Limuru Tea loss widens sevenfold on falling prices


A worker plucks tea leaves at a farm in Muranga on May 9, 2018. PHOTO | JEFF ANGOTE | NMG

Listed agricultural firm Limuru Tea #ticker:LIMT sunk into Sh18.15 million loss in the first six months of 2019, being seven times more the loss posted in a similar period last year, due to falling prices of green leaf.

In the half year ended June, sales revenue fell by more than a third to Sh29.35 million from Sh42.75 million in a similar previous period, putting pressure on the bottom-line.

“This decrease in the first half of 2019 is due to deepening market prices experienced in 2019,” Chairman Richard Korir said in a comment on the performance.

During this period, the company produced 1,138 metric tonnes of green leaf, which yielded 267 tonnes of made black tea.

This was a five percent increase in tea volumes compared to the first half of last year. However, the declining tea prices meant that the firm could not fetch higher revenues on this increased output.

Tea prices started dropping from the first quarter of the year and Mr Korir warns that depressed market prices continue to pose a risk to the business performance.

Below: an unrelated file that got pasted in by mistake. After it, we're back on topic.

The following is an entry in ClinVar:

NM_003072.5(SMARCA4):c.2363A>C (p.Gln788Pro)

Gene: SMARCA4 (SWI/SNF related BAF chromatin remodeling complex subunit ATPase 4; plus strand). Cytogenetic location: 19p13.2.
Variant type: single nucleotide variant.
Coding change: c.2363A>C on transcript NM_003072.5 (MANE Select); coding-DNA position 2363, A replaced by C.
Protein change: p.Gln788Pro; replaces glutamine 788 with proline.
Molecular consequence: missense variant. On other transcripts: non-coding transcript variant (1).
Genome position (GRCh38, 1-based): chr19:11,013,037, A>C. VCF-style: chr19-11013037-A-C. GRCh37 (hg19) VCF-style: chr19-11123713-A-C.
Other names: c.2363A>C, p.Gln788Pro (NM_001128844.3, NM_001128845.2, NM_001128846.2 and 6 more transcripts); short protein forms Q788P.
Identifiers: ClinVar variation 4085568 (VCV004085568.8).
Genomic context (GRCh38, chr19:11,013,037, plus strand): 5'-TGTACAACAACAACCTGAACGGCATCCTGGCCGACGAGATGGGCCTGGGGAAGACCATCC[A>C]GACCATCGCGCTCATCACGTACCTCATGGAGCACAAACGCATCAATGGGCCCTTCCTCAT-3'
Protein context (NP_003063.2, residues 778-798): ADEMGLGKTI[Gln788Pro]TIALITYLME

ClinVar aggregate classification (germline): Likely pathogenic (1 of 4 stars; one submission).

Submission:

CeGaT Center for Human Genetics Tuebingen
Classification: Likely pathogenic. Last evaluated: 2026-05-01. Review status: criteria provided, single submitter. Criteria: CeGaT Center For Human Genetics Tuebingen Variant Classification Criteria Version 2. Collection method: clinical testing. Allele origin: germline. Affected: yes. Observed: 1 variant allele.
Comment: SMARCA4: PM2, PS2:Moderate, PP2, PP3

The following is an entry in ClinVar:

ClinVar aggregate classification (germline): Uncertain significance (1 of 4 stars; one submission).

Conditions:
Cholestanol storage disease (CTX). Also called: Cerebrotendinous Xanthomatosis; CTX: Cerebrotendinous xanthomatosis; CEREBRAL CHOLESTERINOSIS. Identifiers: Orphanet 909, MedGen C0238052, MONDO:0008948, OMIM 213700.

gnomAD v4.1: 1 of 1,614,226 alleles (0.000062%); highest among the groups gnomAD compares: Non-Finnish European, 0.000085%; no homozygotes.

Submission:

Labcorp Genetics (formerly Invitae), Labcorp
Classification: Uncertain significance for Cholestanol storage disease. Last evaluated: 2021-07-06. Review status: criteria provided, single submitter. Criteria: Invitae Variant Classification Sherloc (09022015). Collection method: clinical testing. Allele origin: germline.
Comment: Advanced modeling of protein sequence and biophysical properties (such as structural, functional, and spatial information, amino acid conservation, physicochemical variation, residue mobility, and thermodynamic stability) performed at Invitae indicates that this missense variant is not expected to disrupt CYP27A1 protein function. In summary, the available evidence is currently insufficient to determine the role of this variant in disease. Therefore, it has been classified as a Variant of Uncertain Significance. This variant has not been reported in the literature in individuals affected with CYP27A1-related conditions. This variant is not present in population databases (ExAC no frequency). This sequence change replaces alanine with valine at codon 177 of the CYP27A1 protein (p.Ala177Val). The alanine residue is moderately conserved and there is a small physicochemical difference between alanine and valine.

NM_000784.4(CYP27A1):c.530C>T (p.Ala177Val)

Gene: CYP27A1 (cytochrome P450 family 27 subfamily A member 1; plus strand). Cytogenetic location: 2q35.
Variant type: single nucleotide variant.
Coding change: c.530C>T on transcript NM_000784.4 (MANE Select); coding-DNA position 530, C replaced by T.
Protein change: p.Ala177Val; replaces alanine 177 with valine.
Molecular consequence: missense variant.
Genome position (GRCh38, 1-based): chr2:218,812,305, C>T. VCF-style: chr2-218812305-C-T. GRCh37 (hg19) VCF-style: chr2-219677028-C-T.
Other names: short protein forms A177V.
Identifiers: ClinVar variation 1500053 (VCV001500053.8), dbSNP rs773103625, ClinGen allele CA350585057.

Other tea firms have also taken a hit with Eaagads Tea issuing profit warning for the full year performance ended March.

Sasini Tea sunk into Sh194.6 million loss for the half-year ended March, down from Sh84.6 million profit in a similar period last year.

Kenyan tea prices have slumped to their lowest level in at least five years due to a glut and weak demand in the main export markets, according to the East African Tea Trade Association (EATTA).

The EATTA, which represents growers, buyers, brokers and tea packers, recently told Reuters that tea prices at the Mombasa auction had slumped to Sh185.49 per kilogramme compared to last year’s average price of Sh265.87. The price of tea started at Sh215 a kilo in the first sale of 2019

Kenya is the leading exporter of black tea in the world and the crop is also one of its top foreign exchange earners, along with tourism, flower exports and diaspora remittances.